Whatever your view of seo, one thing is true - "search engine optimization" is simply a more acceptable term for "search manipulation." Advancing the search performance of a website regardless of the technique is essentially manipulating the ranks higher.
I think it's important to remove any distinction because many seos mistakenly believe they serve a higher cause connected to an ethical responsibility to abide by search engine rules - and that when they comply, they are more 'optimizing' than they are 'manipulating.' Clearly there is always an ethical responsibility to others, including one's clients, to act only in their interests and do no harm. But be careful not to let search engines form the basis of your ethical standards, because they are already failing in that regard.
Consider the ethical appropriateness of:
- imposing harsh punishments based on secret laws
- an unwillingness to even acknowledge when a site is penalized
- being the sole arbiter of justice with a stake in the decision
- permitting no recourse
- creating victims through Google's own frailty
- penalizing sites in Google for the actions of 3rd parties
- rules that change during the game
- the absence of an effective warning mechanism
It's pretty clear that Google is not setting the ethical standard we can believe in.
Of course, Google's ethical problems don't excuse unethical behavior, but there are times when acting in your best interests (or the best interest's of a client) may conflict with the imposed guidelines of a search engine. Consider this recent NYTimes story involving JCPenny's very high ranks on consumer terms just before Christmas 2010, obtained by some very robust link buying strategies. Here's an excerpt:
The company bested millions of sites - and not just in searches for dresses, bedding and area rugs. For months, it was consistently at or near the top in searches for "skinny jeans," "home decor," "comforter sets," "furniture" and dozens of other words and phrases, from the blandly generic ("tablecloths") to the strangely specific ("grommet top curtains").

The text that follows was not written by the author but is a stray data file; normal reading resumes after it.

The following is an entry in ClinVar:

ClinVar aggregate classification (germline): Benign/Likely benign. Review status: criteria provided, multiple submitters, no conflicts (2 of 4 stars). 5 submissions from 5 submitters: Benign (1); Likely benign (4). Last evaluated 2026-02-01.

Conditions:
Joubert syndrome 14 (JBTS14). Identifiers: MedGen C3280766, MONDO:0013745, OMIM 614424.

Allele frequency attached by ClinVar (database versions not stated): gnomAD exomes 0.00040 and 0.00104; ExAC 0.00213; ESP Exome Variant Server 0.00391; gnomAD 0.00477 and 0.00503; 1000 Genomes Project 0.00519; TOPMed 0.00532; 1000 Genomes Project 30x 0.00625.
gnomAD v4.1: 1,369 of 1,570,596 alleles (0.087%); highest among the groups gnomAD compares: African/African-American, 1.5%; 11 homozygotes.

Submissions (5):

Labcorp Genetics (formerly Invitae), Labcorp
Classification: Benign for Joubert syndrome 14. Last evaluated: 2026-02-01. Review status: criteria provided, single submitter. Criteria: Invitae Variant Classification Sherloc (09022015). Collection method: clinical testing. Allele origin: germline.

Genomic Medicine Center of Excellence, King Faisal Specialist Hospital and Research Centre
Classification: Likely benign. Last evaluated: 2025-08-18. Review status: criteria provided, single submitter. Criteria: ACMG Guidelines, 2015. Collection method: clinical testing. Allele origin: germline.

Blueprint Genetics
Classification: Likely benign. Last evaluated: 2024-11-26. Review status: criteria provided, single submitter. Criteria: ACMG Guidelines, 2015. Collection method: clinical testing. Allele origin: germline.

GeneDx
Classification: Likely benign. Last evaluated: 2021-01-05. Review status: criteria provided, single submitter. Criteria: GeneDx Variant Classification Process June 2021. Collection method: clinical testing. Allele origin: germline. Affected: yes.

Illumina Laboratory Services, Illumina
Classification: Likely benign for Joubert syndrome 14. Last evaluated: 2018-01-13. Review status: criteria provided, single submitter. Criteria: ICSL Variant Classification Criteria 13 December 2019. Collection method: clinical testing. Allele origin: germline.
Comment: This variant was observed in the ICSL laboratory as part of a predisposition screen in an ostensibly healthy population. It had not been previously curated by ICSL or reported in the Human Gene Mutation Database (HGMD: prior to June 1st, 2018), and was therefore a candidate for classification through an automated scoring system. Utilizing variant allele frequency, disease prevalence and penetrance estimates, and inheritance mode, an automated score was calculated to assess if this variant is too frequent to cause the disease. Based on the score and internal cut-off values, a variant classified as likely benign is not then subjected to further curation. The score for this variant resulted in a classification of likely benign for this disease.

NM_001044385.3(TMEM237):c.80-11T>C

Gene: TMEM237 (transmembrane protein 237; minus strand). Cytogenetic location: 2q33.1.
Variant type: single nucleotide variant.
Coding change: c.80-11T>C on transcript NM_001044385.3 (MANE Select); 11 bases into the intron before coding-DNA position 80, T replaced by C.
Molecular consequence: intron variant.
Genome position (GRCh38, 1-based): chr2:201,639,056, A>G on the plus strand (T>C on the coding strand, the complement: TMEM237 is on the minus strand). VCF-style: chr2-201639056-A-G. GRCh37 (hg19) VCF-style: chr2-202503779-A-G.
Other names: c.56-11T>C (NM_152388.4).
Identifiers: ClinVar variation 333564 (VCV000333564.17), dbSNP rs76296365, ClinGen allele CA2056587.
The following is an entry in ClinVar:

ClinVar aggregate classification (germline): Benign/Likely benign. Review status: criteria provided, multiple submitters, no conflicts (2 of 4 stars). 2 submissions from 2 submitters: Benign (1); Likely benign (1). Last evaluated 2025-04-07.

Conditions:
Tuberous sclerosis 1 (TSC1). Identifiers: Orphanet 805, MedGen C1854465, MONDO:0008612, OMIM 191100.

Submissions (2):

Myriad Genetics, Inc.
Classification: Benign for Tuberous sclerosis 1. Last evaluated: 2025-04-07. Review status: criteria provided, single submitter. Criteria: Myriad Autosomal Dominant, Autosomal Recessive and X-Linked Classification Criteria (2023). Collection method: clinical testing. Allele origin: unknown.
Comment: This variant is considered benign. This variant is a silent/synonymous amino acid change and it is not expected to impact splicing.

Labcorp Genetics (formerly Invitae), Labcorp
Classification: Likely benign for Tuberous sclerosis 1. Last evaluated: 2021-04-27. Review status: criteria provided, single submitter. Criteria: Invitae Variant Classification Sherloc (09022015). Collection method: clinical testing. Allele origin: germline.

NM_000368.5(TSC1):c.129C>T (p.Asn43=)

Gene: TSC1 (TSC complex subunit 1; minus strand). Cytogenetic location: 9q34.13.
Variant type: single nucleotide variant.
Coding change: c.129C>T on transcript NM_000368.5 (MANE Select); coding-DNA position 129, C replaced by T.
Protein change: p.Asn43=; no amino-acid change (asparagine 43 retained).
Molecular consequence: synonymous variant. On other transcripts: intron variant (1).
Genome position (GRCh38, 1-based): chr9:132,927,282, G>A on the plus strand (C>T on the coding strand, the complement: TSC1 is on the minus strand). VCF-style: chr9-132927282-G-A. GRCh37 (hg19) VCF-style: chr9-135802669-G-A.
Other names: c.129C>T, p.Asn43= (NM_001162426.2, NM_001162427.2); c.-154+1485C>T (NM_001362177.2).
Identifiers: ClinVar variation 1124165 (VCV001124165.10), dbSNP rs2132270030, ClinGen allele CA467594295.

This striking performance lasted for months, most crucially through the holiday season, when there is a huge spike in online shopping. J. C. Penney even beat out the sites of manufacturers in searches for the products of those manufacturers. Type in "Samsonite carry on luggage," for instance, and Penney for months was first on the list, ahead of Samsonite.com.
With more than 1,100 stores and $17.8 billion in total revenue in 2010, Penney is certainly a major player in American retailing. But Google's stated goal is to sift through every corner of the Internet and find the most important, relevant Web sites.
Does the collective wisdom of the Web really say that Penney has the most essential site when it comes to dresses? And bedding? And area rugs? And dozens of other words and phrases?
By running a SEMRush report showing the lagging results in the top 20, you can still see how huge this manipulation was. #1 for category level targets like dresses, lingerie, home decor, bedding, swimsuits, dress, slipcovers, bedspreads, lamps, comforters, sofas, quilts, cribs, skirts, womens clothing - download to view all 97,000 ranks in the top 20 here.
As a result of the reporting of the NYTimes exposing an outrageous breach of Google's guidelines, all these incredible ranks disappeared, but only after a "manual action" by Google. JCPenney denies responsibility: